He shared with us through the stories of the Sudanese Crosses that the Cross has become their proud symbol of the strength to live and to die for Christ. The followers of Jesus in Marc's Sudan have adopted the Cross to symbolize the only life these followers of Jesus want to live. In the sign of Cross they conquer the forces of darkness, oppression, hatred and evil. To Marc and his people in Southern Sudan, the Crosses they carried in their hands represented their daily struggle, the pain and betrayal, suffering, affliction and the triumphant faith to follow Christ. Now he can experience liberation with millions of Sudanese martyrs in heaven and sing a song,

When I gets to heaven, gonna be at ease
Me an' my God gonna do as we please.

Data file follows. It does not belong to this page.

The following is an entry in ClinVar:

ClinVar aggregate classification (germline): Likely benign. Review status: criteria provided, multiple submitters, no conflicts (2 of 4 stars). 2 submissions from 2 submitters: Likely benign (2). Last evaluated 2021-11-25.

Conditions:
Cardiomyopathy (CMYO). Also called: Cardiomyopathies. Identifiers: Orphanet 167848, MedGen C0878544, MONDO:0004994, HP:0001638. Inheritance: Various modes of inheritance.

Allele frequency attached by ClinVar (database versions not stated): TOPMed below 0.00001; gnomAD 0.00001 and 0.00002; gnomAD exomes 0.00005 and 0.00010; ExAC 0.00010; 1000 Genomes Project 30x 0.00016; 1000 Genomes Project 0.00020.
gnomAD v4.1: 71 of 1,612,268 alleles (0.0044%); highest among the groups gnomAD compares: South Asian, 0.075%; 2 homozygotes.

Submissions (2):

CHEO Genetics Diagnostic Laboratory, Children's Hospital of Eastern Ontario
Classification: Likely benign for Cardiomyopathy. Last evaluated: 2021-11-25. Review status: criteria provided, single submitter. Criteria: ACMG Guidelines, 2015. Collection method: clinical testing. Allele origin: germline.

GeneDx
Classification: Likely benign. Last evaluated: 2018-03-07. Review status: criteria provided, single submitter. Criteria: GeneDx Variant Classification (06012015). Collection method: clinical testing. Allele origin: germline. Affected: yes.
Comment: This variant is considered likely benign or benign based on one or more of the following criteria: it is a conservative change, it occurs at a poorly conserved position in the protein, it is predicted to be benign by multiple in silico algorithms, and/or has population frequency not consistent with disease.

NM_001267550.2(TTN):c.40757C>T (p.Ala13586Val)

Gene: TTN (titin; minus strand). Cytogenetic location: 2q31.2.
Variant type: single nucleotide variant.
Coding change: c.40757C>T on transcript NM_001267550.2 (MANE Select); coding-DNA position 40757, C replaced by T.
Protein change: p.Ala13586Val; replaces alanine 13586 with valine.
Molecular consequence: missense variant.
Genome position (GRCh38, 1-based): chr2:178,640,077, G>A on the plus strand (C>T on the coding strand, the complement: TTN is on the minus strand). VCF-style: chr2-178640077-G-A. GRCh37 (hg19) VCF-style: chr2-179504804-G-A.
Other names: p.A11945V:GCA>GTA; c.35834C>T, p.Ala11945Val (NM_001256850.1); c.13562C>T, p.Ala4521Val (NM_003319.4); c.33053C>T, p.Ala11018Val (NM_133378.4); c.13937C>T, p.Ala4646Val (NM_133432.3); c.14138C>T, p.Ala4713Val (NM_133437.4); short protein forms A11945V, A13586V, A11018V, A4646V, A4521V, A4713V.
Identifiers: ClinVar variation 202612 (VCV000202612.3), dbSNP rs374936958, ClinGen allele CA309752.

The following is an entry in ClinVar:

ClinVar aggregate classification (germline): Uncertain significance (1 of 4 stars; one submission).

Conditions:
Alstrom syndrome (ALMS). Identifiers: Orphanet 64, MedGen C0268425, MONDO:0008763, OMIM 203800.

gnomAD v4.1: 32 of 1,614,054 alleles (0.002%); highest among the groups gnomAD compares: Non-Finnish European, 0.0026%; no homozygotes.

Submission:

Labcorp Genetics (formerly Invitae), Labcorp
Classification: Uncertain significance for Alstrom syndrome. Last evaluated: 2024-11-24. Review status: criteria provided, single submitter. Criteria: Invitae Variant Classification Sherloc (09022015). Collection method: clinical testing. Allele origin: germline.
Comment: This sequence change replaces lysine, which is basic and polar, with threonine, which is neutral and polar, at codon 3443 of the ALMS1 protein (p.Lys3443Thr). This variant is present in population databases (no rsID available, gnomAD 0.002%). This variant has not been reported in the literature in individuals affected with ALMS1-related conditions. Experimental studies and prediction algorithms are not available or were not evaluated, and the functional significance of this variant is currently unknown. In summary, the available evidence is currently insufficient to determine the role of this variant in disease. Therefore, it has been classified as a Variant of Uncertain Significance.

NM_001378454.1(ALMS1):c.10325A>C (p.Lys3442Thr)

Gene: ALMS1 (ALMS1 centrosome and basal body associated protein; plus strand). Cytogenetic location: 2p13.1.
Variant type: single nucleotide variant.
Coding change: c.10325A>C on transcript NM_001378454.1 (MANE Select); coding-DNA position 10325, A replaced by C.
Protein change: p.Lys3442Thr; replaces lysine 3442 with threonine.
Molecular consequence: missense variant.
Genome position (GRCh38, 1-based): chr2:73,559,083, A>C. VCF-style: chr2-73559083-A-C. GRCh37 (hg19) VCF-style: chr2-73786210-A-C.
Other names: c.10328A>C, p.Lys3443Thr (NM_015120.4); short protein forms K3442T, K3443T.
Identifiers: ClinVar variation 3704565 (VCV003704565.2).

Marc, the saint of God, is going to plead before God's throne of Grace and mercy and ask the God of the oppressed to liberate the Sudanese Church.

Marc was called to be an apostle of peace and agent of reconciliation in a war torn country of Sudan. In February 1999 he was a major player to bring 2000 Dinka and Nuer tribal leaders deep inside Sudan for a Peace Conference. These tribes had been at war for many decades. Nuer are mostly Presbyterians and Dinkas are Anglicans. The Islamic Fundamentalist in the North encouraged Nuer to attack, loot, and kill Dinkas. After many years of conflict thousands had died. Marc had initiated a process of reconciliation that offered hope in the midst of untold sufferings.

He recorded on his laptop computer every conversation on hundreds of pages regarding the Peace Conference. At the end of several weeks of sharing their stories of pain and suffering, the 400 tribal leaders signed a peace accord.